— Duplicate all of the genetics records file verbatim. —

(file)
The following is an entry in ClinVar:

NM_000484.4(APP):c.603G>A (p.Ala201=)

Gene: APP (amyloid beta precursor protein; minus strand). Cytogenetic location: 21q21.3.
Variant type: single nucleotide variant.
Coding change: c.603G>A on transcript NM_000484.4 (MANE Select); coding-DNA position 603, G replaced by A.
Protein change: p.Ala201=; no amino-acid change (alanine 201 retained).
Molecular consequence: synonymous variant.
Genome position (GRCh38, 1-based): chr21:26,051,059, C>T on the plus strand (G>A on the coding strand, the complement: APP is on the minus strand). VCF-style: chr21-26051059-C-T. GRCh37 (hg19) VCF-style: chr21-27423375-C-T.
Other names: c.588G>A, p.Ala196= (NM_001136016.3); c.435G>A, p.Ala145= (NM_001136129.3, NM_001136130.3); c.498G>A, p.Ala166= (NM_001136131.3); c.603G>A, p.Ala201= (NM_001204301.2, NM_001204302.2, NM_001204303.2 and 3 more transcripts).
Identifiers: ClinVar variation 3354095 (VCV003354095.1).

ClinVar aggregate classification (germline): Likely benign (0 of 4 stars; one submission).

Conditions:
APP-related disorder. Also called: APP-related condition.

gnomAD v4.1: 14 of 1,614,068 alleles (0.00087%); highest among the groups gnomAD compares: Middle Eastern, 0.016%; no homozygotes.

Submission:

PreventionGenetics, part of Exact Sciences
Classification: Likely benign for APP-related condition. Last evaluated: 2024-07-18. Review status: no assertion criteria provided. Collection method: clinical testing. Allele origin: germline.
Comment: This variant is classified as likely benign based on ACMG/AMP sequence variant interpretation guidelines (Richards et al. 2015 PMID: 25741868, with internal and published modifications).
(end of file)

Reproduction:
The following is an entry in ClinVar:

NM_000484.4(APP):c.603G>A (p.Ala201=)

Gene: APP (amyloid beta precursor protein; minus strand). Cytogenetic location: 21q21.3.
Variant type: single nucleotide variant.
Coding change: c.603G>A on transcript NM_000484.4 (MANE Select); coding-DNA position 603, G replaced by A.
Protein change: p.Ala201=; no amino-acid change (alanine 201 retained).
Molecular consequence: synonymous variant.
Genome position (GRCh38, 1-based): chr21:26,051,059, C>T on the plus strand (G>A on the coding strand, the complement: APP is on the minus strand). VCF-style: chr21-26051059-C-T. GRCh37 (hg19) VCF-style: chr21-27423375-C-T.
Other names: c.588G>A, p.Ala196= (NM_001136016.3); c.435G>A, p.Ala145= (NM_001136129.3, NM_001136130.3); c.498G>A, p.Ala166= (NM_001136131.3); c.603G>A, p.Ala201= (NM_001204301.2, NM_001204302.2, NM_001204303.2 and 3 more transcripts).
Identifiers: ClinVar variation 3354095 (VCV003354095.1).

ClinVar aggregate classification (germline): Likely benign (0 of 4 stars; one submission).

Conditions:
APP-related disorder. Also called: APP-related condition.

gnomAD v4.1: 14 of 1,614,068 alleles (0.00087%); highest among the groups gnomAD compares: Middle Eastern, 0.016%; no homozygotes.

Submission:

PreventionGenetics, part of Exact Sciences
Classification: Likely benign for APP-related condition. Last evaluated: 2024-07-18. Review status: no assertion criteria provided. Collection method: clinical testing. Allele origin: germline.
Comment: This variant is classified as likely benign based on ACMG/AMP sequence variant interpretation guidelines (Richards et al. 2015 PMID: 25741868, with internal and published modifications).